I’ve been to dozens of trade shows in the last few years, and my days of wearing a backpack which fills up with heavy paperwork along with my laptop and iPad are long gone. I swapped carrying for wheeling a couple of years ago and although I absolutely hate other people who drag around wheelie bags, I have to admit that they’re the way forward. So, a couple of weeks ago I swapped my trusty REI wheeled carry-on bag for a new Osprey Ozone 36-litre wheeled carry-on and have been dragging it around pretty much every day since.
The Ozone weighs in at a featherweight 1.8kg, which sounds quite a lot until you pick it up and realise that it’s significantly lighter than other carry-on wheeled bags. You’d be forgiven for thinking that the lack of mass would equate to structural problems but the Ozone 36 has been rock solid even when filled to bursting. Thanks to its aluminium frame and a hard-moulded plastic base which Osprey call the High Road LT.
The wheels on the Ozone are large and spin easily on sealed bearings and the bag slides along the floor with ease. Its wide stance means that it’s very stable over bumps and a test over a gravelled car park and grassy field confirm that it is a very easy bag to pull along.
The Ozone 36 is comprised of a single large compartment with two webbing retaining straps which keep a laptop from falling out when it’s open. Each side of the main compartment is a zippered mesh pocket which I’ve used for chargers and travel plugs and business cards. I have a 15″ widescreen laptop and it fits, in a neoprene sleeve, snugly in the bag.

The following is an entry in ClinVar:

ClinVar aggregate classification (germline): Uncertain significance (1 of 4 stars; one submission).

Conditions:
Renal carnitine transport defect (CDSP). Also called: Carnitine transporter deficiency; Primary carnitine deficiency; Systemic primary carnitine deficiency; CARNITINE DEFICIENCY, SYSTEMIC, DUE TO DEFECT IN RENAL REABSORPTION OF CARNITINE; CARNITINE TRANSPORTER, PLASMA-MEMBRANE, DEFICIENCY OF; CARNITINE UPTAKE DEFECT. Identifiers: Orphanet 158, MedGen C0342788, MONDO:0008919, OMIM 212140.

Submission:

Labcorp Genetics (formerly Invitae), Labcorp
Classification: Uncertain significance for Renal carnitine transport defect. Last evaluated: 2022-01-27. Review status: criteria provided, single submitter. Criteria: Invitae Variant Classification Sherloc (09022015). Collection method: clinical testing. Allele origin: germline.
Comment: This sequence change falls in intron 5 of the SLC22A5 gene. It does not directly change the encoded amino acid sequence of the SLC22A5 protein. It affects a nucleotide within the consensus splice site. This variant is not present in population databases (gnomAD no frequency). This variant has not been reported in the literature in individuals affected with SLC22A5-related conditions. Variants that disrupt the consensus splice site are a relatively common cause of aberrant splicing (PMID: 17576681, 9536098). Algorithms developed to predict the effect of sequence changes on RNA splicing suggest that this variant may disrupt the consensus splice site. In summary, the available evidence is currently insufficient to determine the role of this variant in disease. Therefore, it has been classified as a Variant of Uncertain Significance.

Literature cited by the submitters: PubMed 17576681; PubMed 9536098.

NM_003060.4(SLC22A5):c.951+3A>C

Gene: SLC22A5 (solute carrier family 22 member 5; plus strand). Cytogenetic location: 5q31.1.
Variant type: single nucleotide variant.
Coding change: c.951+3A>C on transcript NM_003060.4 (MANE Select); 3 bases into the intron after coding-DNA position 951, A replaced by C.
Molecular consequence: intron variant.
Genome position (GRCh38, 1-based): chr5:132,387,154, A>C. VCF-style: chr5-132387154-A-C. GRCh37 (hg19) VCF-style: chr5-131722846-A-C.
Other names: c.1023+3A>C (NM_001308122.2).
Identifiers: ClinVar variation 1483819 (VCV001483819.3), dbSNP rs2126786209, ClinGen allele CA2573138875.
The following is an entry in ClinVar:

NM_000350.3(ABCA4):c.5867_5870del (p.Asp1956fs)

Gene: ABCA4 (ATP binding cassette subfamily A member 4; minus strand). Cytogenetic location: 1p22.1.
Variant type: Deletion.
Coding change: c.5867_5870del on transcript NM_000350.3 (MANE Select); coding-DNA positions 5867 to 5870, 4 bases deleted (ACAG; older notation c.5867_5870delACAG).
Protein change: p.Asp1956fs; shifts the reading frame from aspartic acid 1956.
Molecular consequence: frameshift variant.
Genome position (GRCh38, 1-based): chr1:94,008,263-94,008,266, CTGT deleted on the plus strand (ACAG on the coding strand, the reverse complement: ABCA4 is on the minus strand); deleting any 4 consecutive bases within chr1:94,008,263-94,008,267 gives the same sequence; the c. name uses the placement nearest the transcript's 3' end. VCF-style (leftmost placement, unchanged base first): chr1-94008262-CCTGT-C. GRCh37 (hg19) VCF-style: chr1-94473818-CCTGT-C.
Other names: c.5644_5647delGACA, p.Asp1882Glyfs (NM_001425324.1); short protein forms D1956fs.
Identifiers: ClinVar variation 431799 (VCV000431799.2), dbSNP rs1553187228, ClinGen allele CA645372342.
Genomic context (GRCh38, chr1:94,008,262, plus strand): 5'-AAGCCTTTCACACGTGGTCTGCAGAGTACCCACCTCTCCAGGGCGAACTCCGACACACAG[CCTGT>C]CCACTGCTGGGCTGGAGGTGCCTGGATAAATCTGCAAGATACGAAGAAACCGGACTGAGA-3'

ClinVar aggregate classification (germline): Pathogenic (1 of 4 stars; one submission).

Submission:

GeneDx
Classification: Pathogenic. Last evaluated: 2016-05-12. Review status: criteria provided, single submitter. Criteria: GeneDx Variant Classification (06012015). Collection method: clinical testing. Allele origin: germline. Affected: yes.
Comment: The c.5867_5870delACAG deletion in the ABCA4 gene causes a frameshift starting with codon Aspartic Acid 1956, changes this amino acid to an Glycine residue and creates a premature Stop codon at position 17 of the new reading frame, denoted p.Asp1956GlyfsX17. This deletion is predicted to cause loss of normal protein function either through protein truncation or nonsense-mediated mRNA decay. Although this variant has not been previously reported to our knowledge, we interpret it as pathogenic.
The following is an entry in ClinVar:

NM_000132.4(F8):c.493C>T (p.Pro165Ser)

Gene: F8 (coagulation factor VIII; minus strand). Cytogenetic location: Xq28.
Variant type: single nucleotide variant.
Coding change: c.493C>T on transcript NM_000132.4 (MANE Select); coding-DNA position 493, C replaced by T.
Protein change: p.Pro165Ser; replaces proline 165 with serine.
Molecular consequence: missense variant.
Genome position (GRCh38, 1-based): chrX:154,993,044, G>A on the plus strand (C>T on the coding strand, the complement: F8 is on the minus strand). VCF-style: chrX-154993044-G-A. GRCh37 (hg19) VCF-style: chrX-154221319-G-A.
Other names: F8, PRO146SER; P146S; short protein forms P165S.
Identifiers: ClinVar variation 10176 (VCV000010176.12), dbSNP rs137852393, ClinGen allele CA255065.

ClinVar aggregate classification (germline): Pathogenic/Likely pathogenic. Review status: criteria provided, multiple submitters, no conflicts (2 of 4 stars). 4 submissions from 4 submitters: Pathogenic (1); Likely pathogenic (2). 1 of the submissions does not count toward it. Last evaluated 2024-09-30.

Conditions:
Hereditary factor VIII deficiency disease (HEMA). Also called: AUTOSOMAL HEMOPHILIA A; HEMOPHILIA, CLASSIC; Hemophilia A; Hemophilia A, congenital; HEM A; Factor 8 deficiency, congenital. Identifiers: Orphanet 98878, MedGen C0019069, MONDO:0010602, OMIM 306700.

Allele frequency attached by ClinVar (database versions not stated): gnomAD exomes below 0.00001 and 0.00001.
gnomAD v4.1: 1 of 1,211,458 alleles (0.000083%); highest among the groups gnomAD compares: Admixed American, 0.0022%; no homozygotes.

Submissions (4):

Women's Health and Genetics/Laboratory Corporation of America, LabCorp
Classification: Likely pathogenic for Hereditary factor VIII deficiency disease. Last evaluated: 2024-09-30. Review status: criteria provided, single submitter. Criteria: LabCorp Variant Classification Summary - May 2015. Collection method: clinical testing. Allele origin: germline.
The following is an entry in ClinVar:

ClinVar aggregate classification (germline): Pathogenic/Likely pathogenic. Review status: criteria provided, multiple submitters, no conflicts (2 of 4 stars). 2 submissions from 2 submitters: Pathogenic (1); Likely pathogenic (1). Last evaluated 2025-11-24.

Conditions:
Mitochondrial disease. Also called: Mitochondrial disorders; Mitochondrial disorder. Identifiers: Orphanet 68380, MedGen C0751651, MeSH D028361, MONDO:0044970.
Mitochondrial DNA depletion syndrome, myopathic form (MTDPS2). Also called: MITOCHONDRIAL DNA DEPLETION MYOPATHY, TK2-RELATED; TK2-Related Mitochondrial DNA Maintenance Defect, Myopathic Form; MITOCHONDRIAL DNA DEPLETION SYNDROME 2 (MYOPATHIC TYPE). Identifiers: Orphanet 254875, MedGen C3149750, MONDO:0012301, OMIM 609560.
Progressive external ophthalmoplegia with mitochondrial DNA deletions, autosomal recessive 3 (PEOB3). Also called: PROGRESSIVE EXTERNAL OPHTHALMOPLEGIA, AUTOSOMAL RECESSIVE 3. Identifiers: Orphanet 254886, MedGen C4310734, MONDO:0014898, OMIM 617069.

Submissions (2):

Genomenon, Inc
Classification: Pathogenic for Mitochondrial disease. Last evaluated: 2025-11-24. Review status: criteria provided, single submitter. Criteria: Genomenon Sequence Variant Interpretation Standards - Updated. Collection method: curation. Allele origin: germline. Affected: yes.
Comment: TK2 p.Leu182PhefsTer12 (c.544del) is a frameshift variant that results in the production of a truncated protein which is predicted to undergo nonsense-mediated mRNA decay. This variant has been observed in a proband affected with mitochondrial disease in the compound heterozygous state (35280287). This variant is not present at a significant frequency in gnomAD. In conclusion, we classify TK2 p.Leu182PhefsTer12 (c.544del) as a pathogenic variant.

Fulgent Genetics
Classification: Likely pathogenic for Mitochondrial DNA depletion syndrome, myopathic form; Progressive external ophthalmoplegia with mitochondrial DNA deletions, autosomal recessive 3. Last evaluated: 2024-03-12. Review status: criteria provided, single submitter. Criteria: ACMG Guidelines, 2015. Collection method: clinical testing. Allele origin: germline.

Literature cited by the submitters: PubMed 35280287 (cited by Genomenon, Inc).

The front flap of the Ozone comprises a large internal mesh pocket for magazines or paperwork perhaps, and externally a couple of tall zippered pockets where I stashed my travel documents. There are a couple of compression straps which attach to the front flap and help keep things snug for when you’re stashing in an overhead locker. I found these a little annoying when I was using the bag around tradeshows because they restrict access to the pockets. I left them undone to aid my regular access, but I don’t see this as a problem for most people.
The Ozone has a pair of padded webbing handles on its top and side to help you heft it in to a locker, and the aluminium and plastic extending handle is very sturdy and strong enough to pick up a fully loaded bag by.
There’s a small pocket on the top of the bag which is ideal for that little clear bag of toiletries you need to find when going through airport security. And to finish it off, another flat pocket for magazines or an iPad in the rear of the bag.
Quality and material wise, the Ozone is excellent. Osprey make damn good bags and there doesn’t seem to have been a compromise on this weight-saving tote. The finish of my test bag, which I’m told is one of the first off the production line, is perfect.
I have to get really picky in order to find any fault, but perhaps there might be room for a small material change in the plastic feet which the bag sits upright on. I’ve noticed that after a couple of weeks’ use they are starting to wear and I’d guess that they’d be the first thing to give after long term use.